The transfusion of platelet concentrates prepared from allogeneic single or pooled donations is a standard procedure in transfusion medicine to stop or prevent bleeding in cancer patients with thrombocytopenia undergoing surgery, chemotherapy and/or radiotherapy. While platelet transfusion may appear reasonable in many instances, greater scientific and medical attention should however be given to the possibly insidious impact of transfused platelets on the outcome of cancers. Indeed platelets and the microvesicles they release possess all the biological ingredients capable of supporting tumor growth, protecting circulating tumor cells, and to contributing to metastatic invasion. Until any randomized controlled trials can objectively document their effects on survival or cancer recurrence, minimizing the use of platelet transfusion in cancer patients appears to represent a reasonable precautionary measure.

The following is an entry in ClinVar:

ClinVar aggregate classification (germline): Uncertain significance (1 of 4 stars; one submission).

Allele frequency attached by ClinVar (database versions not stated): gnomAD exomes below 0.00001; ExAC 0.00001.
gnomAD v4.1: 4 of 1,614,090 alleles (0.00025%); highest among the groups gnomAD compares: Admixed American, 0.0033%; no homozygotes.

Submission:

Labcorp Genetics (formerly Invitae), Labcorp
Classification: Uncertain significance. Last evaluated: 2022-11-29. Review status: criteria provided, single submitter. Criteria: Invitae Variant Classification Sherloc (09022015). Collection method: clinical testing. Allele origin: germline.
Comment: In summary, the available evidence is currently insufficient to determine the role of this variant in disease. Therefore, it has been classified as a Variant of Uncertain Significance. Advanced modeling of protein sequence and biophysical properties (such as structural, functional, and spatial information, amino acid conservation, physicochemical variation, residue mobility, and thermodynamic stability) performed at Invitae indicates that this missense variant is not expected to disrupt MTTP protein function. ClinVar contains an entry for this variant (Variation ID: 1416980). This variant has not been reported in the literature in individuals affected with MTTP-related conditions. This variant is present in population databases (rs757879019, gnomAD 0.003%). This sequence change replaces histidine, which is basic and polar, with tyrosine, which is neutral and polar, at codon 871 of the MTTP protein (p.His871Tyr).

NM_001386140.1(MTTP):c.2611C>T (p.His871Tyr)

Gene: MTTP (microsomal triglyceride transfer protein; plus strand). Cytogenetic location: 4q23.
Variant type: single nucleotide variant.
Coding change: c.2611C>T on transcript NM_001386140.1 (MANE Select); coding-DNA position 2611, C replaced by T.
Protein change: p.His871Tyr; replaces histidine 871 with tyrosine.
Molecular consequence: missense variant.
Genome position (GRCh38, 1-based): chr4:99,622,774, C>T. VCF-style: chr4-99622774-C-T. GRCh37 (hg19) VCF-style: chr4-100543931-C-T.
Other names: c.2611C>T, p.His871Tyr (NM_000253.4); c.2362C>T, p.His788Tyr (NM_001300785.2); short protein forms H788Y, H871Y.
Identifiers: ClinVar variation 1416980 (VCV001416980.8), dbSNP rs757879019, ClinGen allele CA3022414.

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Burnouf, T., Elemary, M., Radosevic, J., Seghatchian, J., & Goubran, H. (2017). Platelet transfusion in thrombocytopenic cancer patients: Sometimes justified but likely insidious. Transfusion and Apheresis Science, 56(3), 305-309. https://doi.org/10.1016/j.transci.2017.05.016